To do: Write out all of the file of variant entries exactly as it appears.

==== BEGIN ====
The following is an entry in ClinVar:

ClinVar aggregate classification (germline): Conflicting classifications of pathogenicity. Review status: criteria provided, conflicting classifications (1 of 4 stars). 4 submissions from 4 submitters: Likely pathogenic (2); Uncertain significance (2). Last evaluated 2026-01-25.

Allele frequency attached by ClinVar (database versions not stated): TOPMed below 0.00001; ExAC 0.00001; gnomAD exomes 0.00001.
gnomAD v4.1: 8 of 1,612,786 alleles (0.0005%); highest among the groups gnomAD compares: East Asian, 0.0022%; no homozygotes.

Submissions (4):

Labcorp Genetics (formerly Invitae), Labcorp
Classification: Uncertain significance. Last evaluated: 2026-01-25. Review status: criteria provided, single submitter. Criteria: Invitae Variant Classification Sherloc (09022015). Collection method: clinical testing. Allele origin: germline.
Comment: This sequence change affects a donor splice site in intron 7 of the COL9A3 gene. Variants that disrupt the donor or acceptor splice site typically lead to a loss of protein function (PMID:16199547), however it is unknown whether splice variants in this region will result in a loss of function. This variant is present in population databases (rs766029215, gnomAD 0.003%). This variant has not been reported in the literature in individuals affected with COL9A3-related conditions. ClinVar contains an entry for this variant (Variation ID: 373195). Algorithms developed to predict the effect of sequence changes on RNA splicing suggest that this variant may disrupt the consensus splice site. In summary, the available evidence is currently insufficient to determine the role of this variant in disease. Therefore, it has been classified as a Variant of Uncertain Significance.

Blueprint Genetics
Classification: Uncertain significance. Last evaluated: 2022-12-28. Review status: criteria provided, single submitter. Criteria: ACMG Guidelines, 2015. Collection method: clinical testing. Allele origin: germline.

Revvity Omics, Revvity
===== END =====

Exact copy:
The following is an entry in ClinVar:

ClinVar aggregate classification (germline): Conflicting classifications of pathogenicity. Review status: criteria provided, conflicting classifications (1 of 4 stars). 4 submissions from 4 submitters: Likely pathogenic (2); Uncertain significance (2). Last evaluated 2026-01-25.

Allele frequency attached by ClinVar (database versions not stated): TOPMed below 0.00001; ExAC 0.00001; gnomAD exomes 0.00001.
gnomAD v4.1: 8 of 1,612,786 alleles (0.0005%); highest among the groups gnomAD compares: East Asian, 0.0022%; no homozygotes.

Submissions (4):

Labcorp Genetics (formerly Invitae), Labcorp
Classification: Uncertain significance. Last evaluated: 2026-01-25. Review status: criteria provided, single submitter. Criteria: Invitae Variant Classification Sherloc (09022015). Collection method: clinical testing. Allele origin: germline.
Comment: This sequence change affects a donor splice site in intron 7 of the COL9A3 gene. Variants that disrupt the donor or acceptor splice site typically lead to a loss of protein function (PMID:16199547), however it is unknown whether splice variants in this region will result in a loss of function. This variant is present in population databases (rs766029215, gnomAD 0.003%). This variant has not been reported in the literature in individuals affected with COL9A3-related conditions. ClinVar contains an entry for this variant (Variation ID: 373195). Algorithms developed to predict the effect of sequence changes on RNA splicing suggest that this variant may disrupt the consensus splice site. In summary, the available evidence is currently insufficient to determine the role of this variant in disease. Therefore, it has been classified as a Variant of Uncertain Significance.

Blueprint Genetics
Classification: Uncertain significance. Last evaluated: 2022-12-28. Review status: criteria provided, single submitter. Criteria: ACMG Guidelines, 2015. Collection method: clinical testing. Allele origin: germline.

Revvity Omics, Revvity